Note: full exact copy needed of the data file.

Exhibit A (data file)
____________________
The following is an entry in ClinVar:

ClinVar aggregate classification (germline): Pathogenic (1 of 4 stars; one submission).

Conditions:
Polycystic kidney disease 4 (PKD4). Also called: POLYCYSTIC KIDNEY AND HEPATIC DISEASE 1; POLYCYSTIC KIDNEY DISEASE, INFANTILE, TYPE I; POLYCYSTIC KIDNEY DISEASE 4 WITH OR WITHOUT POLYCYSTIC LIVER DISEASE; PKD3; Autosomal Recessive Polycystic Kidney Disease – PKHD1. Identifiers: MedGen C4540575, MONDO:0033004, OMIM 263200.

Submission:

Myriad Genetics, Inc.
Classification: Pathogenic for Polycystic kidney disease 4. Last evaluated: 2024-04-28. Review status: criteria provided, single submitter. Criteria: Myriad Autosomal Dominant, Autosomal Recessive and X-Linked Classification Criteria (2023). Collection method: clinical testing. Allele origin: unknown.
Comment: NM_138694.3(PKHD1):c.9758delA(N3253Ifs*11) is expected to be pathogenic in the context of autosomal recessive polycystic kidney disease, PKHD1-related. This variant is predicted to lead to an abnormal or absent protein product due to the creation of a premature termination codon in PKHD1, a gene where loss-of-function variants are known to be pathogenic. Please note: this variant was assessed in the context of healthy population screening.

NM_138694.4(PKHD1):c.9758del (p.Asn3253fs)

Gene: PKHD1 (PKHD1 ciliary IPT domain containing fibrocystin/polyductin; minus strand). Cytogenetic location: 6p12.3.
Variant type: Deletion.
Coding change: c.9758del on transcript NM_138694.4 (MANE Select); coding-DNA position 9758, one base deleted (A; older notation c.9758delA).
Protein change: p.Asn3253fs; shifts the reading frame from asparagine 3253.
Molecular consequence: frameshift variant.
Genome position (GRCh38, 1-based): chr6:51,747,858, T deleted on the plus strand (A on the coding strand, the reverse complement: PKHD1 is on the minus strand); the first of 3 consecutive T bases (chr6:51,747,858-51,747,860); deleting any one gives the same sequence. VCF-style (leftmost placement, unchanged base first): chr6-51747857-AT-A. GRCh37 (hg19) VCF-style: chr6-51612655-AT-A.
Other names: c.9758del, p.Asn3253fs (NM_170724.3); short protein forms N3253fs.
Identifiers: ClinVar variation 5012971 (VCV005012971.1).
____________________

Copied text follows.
The following is an entry in ClinVar:

ClinVar aggregate classification (germline): Pathogenic (1 of 4 stars; one submission).

Conditions:
Polycystic kidney disease 4 (PKD4). Also called: POLYCYSTIC KIDNEY AND HEPATIC DISEASE 1; POLYCYSTIC KIDNEY DISEASE, INFANTILE, TYPE I; POLYCYSTIC KIDNEY DISEASE 4 WITH OR WITHOUT POLYCYSTIC LIVER DISEASE; PKD3; Autosomal Recessive Polycystic Kidney Disease – PKHD1. Identifiers: MedGen C4540575, MONDO:0033004, OMIM 263200.

Submission:

Myriad Genetics, Inc.
Classification: Pathogenic for Polycystic kidney disease 4. Last evaluated: 2024-04-28. Review status: criteria provided, single submitter. Criteria: Myriad Autosomal Dominant, Autosomal Recessive and X-Linked Classification Criteria (2023). Collection method: clinical testing. Allele origin: unknown.
Comment: NM_138694.3(PKHD1):c.9758delA(N3253Ifs*11) is expected to be pathogenic in the context of autosomal recessive polycystic kidney disease, PKHD1-related. This variant is predicted to lead to an abnormal or absent protein product due to the creation of a premature termination codon in PKHD1, a gene where loss-of-function variants are known to be pathogenic. Please note: this variant was assessed in the context of healthy population screening.

NM_138694.4(PKHD1):c.9758del (p.Asn3253fs)

Gene: PKHD1 (PKHD1 ciliary IPT domain containing fibrocystin/polyductin; minus strand). Cytogenetic location: 6p12.3.
Variant type: Deletion.
Coding change: c.9758del on transcript NM_138694.4 (MANE Select); coding-DNA position 9758, one base deleted (A; older notation c.9758delA).
Protein change: p.Asn3253fs; shifts the reading frame from asparagine 3253.
Molecular consequence: frameshift variant.
Genome position (GRCh38, 1-based): chr6:51,747,858, T deleted on the plus strand (A on the coding strand, the reverse complement: PKHD1 is on the minus strand); the first of 3 consecutive T bases (chr6:51,747,858-51,747,860); deleting any one gives the same sequence. VCF-style (leftmost placement, unchanged base first): chr6-51747857-AT-A. GRCh37 (hg19) VCF-style: chr6-51612655-AT-A.
Other names: c.9758del, p.Asn3253fs (NM_170724.3); short protein forms N3253fs.
Identifiers: ClinVar variation 5012971 (VCV005012971.1).